In order to bridge this gap in reason, some sort of justification was necessary, and towards the end of its well-held place in the American economy, a justification of slavery was the subject of many papers, books, and speeches. The rationale for continuing slavery ranged from creative logic to junk science to religious benefit. Those defending the institution of slavery were nothing if not creative in their reasoning.

In the March 1, 1856 edition of the Anti-Slavery Advocate, William Wells Brown discusses a book by Dr. Nehemiah Adams that had recently hit the bookshop shelves.  This wasn’t the first publication to offer a justification of slavery based on Biblical teachings but it was one worthy of note.

William Wells Brown was an escaped slave who rose to prominence through his writings, lectures, and abolitionist work. It was during his attendance at the Cincinnati Anti-Slavery Convention in May, 1855, that he had occasion to offer commentary on Dr. Adams’ book that praised slavery for benefiting the “religious character” of the slave. The book described the author’s experience with “southern slavery” after a trip to the American south.  It seemed the religious conservatives of this time, like Dr. Adams, were the main people wrestling with this problem of justifying slavery. William Wells Brown compared Dr. Adams’ writing to his own experience with a white minister’s family shortly after he (Brown) had escaped from slavery.  During that visit, Brown had received such kindness from the minister’s wife and daughter (Harriet) that he was dizzy from it all.

The story may have ended there and the reader may have drawn the conclusion that Brown was rethinking his passionate resolve to speak against slavery from this minister’s pulpit. He liked the family and had no desire to upset them or make them regret their kind hospitality. He considered toning down his speech, and adjusting his remarks. The last paragraph, however, sums up his thoughts nicely:

“But I had a bond of sympathy with the slave that Dr. Adams had not.  The little girl Harriet reminded me that I once had a sister; that she was torn from me and sent south; that I had not dared remonstrate, or even call her sister. The kindness of the lady whose hospitality I was then enjoying brought to mind my mother, from whose caresses I had been torn, and how she had been sent I knew not whither, never to see her boy’s face again. I therefore resolved to do my duty, and I did it.”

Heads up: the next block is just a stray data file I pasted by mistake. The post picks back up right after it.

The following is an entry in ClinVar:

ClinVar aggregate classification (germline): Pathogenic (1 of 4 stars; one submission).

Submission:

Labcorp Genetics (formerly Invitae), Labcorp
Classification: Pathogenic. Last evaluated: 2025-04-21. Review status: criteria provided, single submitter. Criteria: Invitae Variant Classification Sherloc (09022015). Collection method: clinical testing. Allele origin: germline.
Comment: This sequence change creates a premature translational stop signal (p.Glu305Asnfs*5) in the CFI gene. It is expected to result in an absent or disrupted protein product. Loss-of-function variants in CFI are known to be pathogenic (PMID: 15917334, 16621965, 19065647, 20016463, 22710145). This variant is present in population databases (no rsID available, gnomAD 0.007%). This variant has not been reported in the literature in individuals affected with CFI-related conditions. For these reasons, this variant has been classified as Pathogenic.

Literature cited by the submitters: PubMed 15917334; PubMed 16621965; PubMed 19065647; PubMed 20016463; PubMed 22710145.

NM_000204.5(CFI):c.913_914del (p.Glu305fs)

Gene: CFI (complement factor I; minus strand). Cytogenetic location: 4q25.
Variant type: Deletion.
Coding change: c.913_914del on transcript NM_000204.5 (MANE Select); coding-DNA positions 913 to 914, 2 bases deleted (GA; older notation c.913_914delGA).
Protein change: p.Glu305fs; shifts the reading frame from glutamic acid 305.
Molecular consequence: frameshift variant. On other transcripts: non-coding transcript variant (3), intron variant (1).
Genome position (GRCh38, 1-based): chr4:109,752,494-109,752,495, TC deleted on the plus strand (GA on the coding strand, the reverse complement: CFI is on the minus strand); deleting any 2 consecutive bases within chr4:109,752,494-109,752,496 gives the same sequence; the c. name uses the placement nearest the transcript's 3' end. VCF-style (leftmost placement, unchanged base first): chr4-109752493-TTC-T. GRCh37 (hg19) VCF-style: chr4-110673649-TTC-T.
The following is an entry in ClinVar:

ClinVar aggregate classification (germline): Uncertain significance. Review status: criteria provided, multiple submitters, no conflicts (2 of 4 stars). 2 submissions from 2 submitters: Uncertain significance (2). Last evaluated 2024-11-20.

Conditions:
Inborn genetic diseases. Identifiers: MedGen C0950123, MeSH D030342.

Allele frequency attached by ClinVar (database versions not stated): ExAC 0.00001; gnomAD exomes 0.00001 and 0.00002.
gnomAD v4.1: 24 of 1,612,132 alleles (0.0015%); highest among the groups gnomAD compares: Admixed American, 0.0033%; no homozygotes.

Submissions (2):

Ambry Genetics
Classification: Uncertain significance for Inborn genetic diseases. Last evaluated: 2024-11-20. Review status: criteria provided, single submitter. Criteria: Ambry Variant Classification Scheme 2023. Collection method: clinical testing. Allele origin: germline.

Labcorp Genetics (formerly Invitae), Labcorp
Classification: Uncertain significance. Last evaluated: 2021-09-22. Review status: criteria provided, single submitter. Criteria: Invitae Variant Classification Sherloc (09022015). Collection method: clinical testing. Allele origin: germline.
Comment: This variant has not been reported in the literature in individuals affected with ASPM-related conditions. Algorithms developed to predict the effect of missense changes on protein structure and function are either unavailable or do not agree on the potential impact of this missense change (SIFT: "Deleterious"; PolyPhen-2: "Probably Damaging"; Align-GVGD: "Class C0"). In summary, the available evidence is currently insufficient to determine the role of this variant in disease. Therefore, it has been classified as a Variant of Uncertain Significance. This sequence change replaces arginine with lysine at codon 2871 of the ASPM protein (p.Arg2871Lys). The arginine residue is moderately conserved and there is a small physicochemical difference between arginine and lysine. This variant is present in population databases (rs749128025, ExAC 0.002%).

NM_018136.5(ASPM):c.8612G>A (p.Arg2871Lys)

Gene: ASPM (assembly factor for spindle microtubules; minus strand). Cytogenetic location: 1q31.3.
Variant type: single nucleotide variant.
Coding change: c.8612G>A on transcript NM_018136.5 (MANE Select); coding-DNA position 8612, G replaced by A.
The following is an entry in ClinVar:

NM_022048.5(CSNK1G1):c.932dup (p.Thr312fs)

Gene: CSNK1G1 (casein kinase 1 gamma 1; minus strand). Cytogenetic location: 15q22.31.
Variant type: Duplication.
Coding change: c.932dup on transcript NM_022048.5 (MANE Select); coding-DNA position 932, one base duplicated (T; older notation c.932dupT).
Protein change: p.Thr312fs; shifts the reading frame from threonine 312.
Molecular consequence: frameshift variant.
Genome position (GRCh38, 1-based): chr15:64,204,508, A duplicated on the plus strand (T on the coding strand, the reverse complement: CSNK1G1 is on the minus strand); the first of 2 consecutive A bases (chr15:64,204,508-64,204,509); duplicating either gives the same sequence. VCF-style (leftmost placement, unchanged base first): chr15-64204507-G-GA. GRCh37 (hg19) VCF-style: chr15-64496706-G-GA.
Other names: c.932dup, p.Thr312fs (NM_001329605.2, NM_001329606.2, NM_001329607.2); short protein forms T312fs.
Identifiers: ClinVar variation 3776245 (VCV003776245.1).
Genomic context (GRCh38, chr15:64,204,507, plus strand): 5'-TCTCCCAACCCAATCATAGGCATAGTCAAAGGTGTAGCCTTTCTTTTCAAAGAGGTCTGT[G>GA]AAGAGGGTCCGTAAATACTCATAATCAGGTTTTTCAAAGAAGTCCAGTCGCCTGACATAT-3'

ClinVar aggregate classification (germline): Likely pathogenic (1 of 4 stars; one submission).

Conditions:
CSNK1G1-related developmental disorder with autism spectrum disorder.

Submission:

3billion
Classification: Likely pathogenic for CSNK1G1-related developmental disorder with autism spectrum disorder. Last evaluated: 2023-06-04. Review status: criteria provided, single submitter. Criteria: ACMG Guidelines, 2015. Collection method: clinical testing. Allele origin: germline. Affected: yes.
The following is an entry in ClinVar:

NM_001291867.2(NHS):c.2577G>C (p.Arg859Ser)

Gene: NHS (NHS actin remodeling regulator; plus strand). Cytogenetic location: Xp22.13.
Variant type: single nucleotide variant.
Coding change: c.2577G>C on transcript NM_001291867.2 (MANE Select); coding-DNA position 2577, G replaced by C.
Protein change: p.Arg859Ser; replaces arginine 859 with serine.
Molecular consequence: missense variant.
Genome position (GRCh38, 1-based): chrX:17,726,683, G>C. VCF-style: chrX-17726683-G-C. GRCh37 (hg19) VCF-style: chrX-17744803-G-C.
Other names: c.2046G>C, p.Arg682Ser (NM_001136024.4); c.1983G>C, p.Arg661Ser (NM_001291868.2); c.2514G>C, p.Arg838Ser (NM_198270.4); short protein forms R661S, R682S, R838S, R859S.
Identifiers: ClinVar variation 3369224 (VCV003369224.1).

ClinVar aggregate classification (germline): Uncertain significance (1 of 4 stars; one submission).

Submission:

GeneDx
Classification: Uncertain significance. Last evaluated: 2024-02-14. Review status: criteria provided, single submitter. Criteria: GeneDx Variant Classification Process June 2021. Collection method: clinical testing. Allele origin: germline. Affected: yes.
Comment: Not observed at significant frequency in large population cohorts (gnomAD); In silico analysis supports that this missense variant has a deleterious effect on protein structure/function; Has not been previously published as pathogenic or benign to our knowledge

We’re proud to include with this digitized speech an audio version recorded by a volunteer. Click this link to view the entire record.


Shortly after the declaration of World War I, University of Detroit students began marching drills in the playing field next to the Jefferson Street campus.  These would later become more serious as an officer from the Thirty-First Michigan National Guard was obtained to guide these drills.  Without really realizing it, students, who had previously held hopes for careers in business, finance, and engineering were being groomed for war.

This image (on page 122 of the University History archive 1877-1977) takes us to a time when no one really knew what to expect of war on this scale.  The down turned faces of the students here indicate a confusion of inner questioning, hidden fears, and loyal camaraderie.

This page of the University Histories archive goes on to tell us that:

“A month later, the student reporter for the Michigan Catholic summarized the progress of the training as follows.  He wrote: ‘The daily hour’s drill in the college department grows more strenuous as the weeks pass.  At first it was something new and novel, but now that is has become a fixed assignment for each day, it no longer possesses any novelty.  Fortunately, it is a prescribed duty, hence there is no shirking it or begging off. Most of us are glad that the drill is of obligation and yet we are sufficiently human to wish otherwise.’”



“The Land of Steady Habits”